Somaclonal Variation in in vitro Regenerated Ledebouria graminifolia (Hyacinthaceae), an Indigenous Bulb in Botswana and its Potential Exploitation as an Ornamental Plant
The aim of this study is to report on the occurrence
of somaclonal variation in in vitro regenerated Ledebouria graminifolia
an indigenous bulb in Botswana and assess its potential use as an ornamental
plant. Plants that were regenerated using tissue culture were planted
in a mixture of garden soil and potting soil in the greenhouse and also
grown in the field under natural conditions without additional resources
supplied to the plants. Morphological features and tolerance to drought
were used to assess somaclonal variation among clones. In vitro
propagated plants grew well in the greenhouse, they produced large attractive
leaves and many flowered continuously. Field grown plants acclimatized
well and survived periods of droughts and high temperatures. Morphological
evaluation of the plants showed five visually distinct variants. Morphotype
1 consisted of prostrate plants with large, fewer, bright green leaves.
Morphotype 2 consisted of prostrate plants with large, less bright green
lanceolate leaves. Morphotype 3 consisted of plants with medium aristate,
grayish green, curly leaves with rubbery appearance. Morphotype 4 had
intermediate characteristics between 2 and 3 with grayish, lanceolate
leaves. Morphotype 5 typically represented the parental phenotype of wild
plants, consisted of very erect plants with curly, linear leaves with
rubbery appearance. The variants also showed differences in their tolerance
to drought with morphotypes 3 and 5 being most tolerant and morphotypes
1and 2 the least tolerant. The bulb could be mass propagated and exploited
for ornamental purposes in Botswana to complement or as alternatives to
popular exotic plants currently dominating the floriculture industry.
to cite this article:
D.D. Shushu, J.M. Comar and B.M. Abegaz, 2009. Somaclonal Variation in in vitro Regenerated Ledebouria graminifolia (Hyacinthaceae), an Indigenous Bulb in Botswana and its Potential Exploitation as an Ornamental Plant. Journal of Biological Sciences, 9: 152-158.
In vitro propagation has great potential for propagating vegetatively
reproducing plants and has been proposed to be a biotechnological tool which
offers potential solution to problems of indigenous medicinal and ornamental
plants over-exploitation in many parts of Africa (Afolayan
and Adebola, 2004). Mass propagation using tissue culture techniques could
offer cheaper alternatives to harvesting from the wild as is the common practice
in many African countries and also contribute to the conservation of indigenous
useful plants (McCartan and Van Staden, 1999; Entwistle
et al., 2002; Afolayan and Adebola, 2004).
Plants that have been regenerated using tissue culture methods often show variation
(Sahijram et al., 2003; Podwyszynska,
2005). This variation, called somaclonal variation (Larkin
and Scowcroft, 1981; Scowcroft and Larkin, 1988) has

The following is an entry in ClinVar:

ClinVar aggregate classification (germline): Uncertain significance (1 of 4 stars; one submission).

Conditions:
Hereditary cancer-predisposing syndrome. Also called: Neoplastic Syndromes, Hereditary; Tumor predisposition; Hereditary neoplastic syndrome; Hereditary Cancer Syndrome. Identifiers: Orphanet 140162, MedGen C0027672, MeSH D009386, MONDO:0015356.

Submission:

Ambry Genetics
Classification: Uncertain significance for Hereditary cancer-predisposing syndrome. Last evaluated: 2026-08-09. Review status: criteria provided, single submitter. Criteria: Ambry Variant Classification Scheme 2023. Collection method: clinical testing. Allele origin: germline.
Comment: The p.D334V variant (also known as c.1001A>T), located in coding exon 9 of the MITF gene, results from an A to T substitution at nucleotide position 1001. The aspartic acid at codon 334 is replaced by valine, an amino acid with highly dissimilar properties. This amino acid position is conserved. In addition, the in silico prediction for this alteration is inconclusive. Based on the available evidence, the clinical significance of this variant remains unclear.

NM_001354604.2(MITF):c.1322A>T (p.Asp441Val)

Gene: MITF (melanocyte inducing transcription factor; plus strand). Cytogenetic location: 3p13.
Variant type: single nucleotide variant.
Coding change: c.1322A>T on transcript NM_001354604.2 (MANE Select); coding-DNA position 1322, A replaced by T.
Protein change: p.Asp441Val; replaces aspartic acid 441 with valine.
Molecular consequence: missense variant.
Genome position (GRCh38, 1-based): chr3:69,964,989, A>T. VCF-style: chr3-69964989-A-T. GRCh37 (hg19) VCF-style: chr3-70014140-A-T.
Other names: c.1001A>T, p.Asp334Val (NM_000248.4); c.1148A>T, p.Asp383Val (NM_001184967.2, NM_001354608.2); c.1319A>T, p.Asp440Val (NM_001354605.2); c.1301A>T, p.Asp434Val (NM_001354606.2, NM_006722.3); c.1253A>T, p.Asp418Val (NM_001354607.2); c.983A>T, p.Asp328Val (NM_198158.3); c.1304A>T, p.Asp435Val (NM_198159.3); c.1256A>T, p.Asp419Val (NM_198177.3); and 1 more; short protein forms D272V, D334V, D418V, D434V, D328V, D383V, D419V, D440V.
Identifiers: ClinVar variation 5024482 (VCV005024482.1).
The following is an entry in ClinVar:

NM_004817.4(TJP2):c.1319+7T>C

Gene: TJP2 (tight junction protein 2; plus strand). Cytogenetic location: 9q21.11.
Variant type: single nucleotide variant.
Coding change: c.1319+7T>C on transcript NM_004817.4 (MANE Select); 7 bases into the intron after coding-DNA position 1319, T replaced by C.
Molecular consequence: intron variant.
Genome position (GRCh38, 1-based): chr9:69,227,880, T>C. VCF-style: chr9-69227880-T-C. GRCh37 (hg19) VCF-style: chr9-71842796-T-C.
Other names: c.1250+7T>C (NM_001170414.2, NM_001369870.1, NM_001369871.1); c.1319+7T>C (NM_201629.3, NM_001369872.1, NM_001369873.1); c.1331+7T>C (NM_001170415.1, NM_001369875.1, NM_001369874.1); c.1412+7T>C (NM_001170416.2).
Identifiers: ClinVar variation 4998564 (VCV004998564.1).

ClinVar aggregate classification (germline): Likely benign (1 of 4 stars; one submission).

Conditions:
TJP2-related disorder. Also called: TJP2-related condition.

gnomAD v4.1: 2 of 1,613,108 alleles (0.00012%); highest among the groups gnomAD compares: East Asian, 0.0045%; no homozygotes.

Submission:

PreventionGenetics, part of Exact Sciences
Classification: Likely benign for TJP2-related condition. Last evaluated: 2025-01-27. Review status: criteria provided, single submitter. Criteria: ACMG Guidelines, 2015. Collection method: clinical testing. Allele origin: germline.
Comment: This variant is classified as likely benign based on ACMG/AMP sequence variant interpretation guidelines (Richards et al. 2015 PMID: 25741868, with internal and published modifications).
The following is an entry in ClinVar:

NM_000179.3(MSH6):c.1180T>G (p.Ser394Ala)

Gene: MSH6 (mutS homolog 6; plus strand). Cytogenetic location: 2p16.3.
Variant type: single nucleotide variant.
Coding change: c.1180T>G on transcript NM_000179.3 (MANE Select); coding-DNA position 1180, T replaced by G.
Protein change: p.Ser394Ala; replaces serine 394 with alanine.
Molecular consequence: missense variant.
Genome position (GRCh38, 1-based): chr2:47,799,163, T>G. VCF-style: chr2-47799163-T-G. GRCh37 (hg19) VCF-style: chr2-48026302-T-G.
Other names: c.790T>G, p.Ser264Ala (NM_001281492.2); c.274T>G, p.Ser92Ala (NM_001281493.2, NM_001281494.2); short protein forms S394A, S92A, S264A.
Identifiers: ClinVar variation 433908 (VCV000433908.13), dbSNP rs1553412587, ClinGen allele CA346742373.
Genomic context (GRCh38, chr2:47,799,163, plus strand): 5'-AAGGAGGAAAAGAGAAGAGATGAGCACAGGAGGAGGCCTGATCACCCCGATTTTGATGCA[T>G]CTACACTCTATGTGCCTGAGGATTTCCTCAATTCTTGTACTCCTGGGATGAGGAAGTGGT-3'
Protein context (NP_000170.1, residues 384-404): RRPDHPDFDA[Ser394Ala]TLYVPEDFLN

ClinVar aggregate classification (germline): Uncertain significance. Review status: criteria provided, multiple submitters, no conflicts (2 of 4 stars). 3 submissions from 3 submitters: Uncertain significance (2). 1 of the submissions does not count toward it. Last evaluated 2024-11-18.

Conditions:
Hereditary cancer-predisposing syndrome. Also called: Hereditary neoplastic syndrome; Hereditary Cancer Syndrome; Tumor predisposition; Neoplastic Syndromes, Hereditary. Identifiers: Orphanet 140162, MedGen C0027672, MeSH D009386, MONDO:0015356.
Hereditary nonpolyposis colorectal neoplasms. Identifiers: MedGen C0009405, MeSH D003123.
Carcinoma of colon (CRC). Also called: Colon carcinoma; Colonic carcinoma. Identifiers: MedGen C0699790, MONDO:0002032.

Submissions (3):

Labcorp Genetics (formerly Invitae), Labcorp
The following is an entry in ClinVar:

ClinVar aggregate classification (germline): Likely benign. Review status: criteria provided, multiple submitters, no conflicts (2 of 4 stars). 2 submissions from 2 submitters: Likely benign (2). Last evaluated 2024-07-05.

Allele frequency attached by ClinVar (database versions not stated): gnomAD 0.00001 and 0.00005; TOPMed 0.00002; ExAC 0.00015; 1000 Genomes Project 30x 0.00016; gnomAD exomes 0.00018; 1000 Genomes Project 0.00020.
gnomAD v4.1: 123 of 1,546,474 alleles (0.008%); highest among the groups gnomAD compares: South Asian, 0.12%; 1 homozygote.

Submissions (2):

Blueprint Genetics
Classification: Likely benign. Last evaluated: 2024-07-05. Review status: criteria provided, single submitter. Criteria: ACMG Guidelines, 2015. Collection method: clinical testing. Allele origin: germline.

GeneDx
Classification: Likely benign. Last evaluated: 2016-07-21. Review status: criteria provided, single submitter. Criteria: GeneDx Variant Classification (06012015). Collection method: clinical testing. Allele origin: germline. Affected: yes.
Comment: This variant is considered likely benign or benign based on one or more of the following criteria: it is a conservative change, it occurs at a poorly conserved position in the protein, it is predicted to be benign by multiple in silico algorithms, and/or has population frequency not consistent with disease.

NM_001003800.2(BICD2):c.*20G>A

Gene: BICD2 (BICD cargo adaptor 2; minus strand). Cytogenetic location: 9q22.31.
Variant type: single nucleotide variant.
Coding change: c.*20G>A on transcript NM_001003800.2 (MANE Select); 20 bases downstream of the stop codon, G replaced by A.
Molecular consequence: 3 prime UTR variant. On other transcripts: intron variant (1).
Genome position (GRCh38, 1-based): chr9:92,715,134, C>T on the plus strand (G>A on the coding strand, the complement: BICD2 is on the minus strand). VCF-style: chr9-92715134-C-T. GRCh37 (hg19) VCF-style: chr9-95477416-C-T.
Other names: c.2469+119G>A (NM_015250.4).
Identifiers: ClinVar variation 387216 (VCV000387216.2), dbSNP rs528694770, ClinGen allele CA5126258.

been found to have a genetic base and can be transmitted to the progeny through
sexual reproduction or vegetative propagation. Plant tissue culture, can therefore
provide additional genetic variability rapidly using simple technology and can
provide an additional tool for plant improvement (Evans and Sharp, 1986; Bajaj,
1990; Karp, 1995; Jain and De
Klerk, 1998; Tremblay et al., 1999) and a
comprehensive review on propagation of ornamental plants using tissue culture
is given by Rout et al. (2006).
Botswana is mostly a semi arid and arid country rich in diversity of indigenous
plants adapted to drought conditions. The plants and their products are important
in sustaining life in rural communities and many have high export potential
(Taylor, 1985). Plants that are harvested from the wild
are mainly leafy vegetables, fruits and medicinal plants (Mateke
and Matlhare, 2000; Rositter et al., 1997)
and sold in markets both locally and outside the country and have played
a big part in supplementing income to most rural communities. In Botswana, collection
and marketing of these indigenous plants has become very popular comparable
to street-vended foods, especially in large towns. While there is a growing
number of plant nursery business and street plant vendors in the country, there
is little effort to promote the exploitation/use of indigenous plants as ornamental
plants despite the growing awareness and interest in a green urban environment.
Most of the plant species currently being exploited as ornamental plants for
house and gardens are exotics and few indigenous succulents. Where, they are
used, the indigenous plants are often undervalued in favour of exotics and aliens.
However, there are many non-succulent plants with great potential that could
be used in the floriculture industry. In addition, the plants that are currently
collected from the wild have great potential for multipurpose uses. The underutilized
plants could be exploited in the floriculture industry and can contribute significantly
to the livelihoods of communities by providing additional income especially
to rural and urban women, who are the driving force behind the booming informal
economic sector in Botswana.
There are many advantages of using indigenous plants as ornamentals compared
to exotic or alien species. Indigenous plants are usually well adapted to local
arid conditions and increasing shortage of rains and irrigation water than most
exotics. The rural communities, particularly women, are familiar with the plants
and usually have potential multiple uses. Hence indigenous plants could fill
in an important gap within the horticultural industry (Mander
et al., 1996). Therefore there is a need to create awareness of these
advantages and promote the exploitation of indigenous plants for ornamental
purposes so as to offer an alternative source of income generation especially
to rural women and to empower them with new ideas of the potential multipurpose
uses and not just harvest plants for medicinal use; but also in propagation,